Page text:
The National Review's Jonah Goldberg thinks recent advancements in the cause of gay rights are ironic, since serving in the military and getting married are normal, whereas gays are freaky and wear ballgags all the time. Joke's on you, gays!
Now that gay people are on the cusp of winning a decades-long struggle for the right to serve openly and honestly in the military, Goldberg has taken the time to reflect on what he calls the "rise of the HoBos - the homosexual bourgeoisie." These new creatures that Goldberg has discovered—normal gay people, the kind that want to serve in the military—are drastically different from the gays of yore, who "wanted to smash the bourgeois prisons of monogamy, capitalistic enterprise, and patriotic values and bask in the warm sun of bohemian 'free love' and avant-garde values."
Which is why letting them serve in the military is a good thing. That's what normal people do, and conservatives like normal people. Until now, all gays were hellbent-for-leather freaks on leashes. Now, though, they show up on TV shows like Modern Family, which, Goldberg writes, is the number one sitcom among Republicans and features a "hardworking bourgeois gay couple." It's like the gay version of The Cosby Show, which taught Goldberg that there are black people who don't talk jive.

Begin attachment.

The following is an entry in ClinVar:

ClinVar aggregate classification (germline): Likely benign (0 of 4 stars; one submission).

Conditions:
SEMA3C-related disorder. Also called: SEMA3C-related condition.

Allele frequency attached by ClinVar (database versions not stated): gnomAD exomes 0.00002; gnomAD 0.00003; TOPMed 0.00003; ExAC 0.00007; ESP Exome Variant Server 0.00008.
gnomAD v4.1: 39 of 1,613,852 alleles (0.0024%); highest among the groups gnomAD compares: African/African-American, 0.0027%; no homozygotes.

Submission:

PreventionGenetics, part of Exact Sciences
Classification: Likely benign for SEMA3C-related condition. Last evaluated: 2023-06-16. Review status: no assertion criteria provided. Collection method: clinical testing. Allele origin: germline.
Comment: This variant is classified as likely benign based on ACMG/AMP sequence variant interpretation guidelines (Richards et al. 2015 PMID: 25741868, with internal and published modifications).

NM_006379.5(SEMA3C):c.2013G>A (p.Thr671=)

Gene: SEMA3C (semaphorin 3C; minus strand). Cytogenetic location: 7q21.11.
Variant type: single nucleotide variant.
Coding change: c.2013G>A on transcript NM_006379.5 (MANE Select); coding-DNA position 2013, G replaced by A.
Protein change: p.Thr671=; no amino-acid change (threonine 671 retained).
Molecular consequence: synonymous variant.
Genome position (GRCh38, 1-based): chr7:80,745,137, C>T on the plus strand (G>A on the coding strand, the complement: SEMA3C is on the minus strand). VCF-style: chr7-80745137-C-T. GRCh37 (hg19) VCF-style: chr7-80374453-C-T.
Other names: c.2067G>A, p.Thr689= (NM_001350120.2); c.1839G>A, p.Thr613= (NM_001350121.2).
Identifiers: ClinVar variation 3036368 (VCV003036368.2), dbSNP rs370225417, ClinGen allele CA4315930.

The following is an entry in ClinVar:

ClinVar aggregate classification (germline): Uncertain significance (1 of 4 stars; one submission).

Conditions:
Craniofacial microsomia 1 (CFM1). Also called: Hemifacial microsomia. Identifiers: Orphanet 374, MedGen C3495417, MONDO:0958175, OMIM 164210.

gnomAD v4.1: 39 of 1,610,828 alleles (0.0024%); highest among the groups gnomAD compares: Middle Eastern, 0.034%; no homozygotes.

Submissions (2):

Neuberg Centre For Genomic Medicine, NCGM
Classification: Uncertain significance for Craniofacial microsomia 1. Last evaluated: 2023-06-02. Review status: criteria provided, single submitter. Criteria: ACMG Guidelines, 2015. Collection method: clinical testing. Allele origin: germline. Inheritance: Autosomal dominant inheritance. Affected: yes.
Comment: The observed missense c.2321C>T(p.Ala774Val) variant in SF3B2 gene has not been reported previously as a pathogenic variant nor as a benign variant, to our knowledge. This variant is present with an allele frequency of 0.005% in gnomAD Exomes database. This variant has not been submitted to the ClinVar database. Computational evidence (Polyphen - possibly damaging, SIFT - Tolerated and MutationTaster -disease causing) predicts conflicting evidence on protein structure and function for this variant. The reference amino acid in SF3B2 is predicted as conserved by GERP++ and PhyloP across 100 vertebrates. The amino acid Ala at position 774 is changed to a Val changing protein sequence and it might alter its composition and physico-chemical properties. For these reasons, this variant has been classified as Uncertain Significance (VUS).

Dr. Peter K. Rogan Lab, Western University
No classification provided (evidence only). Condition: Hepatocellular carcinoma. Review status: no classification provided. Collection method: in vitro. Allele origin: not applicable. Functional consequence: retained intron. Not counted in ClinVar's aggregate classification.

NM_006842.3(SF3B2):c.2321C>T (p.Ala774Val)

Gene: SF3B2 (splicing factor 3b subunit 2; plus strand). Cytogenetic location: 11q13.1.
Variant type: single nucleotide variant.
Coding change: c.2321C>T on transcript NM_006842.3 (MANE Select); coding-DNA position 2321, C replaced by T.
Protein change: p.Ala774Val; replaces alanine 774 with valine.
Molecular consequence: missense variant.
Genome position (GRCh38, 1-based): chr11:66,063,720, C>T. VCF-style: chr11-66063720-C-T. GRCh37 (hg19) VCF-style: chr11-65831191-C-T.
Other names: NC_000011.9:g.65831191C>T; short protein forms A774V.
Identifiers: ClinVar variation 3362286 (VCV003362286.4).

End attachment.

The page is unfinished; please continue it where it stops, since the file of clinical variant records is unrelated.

Of course, the recent rise of the normal homosexual renders the decades-long struggle for bourgeois rights like serving in the military or getting married something of a mystery, doesn't it?
When it comes to the biggest, and most divisive, gay rights issue, Goldberg is characteristically blunt and and forceful:
Personally, I have always felt that gay marriage was an inevitability, for good or ill (most likely both). I do not think that the arguments against gay marriage are all grounded in bigotry, and I find some of the arguments persuasive. But I also find it cruel and absurd to tell gays that living the free-love lifestyle is abominable while at the same time telling them that their committed relationships are illegitimate too.
The man certainly has the courage of his convictions. We feel the same way about the issue of whether Jonah Goldberg should get punched, hard, in the face: There are good arguments on both sides, but it's pretty much inevitable.